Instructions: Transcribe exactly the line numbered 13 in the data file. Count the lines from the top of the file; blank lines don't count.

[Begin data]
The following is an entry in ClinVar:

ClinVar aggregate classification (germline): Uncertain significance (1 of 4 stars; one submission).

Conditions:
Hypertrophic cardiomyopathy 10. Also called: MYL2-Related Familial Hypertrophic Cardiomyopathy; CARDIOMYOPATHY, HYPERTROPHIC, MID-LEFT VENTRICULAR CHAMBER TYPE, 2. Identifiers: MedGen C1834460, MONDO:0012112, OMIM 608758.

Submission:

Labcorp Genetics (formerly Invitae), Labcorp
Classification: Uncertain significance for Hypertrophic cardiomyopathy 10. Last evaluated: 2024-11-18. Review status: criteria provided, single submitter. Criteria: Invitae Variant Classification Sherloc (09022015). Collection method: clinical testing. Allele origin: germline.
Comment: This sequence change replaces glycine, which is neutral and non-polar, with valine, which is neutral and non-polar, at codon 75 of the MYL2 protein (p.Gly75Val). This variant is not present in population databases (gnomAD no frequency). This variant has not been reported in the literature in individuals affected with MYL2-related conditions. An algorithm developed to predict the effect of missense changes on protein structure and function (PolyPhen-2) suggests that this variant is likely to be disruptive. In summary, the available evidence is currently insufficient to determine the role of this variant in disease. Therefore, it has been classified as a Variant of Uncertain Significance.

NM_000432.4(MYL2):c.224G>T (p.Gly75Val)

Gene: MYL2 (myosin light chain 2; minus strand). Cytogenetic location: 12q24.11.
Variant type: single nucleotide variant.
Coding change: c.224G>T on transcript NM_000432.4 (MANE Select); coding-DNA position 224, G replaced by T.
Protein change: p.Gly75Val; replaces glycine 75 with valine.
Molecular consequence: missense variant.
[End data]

Protein change: p.Gly75Val; replaces glycine 75 with valine.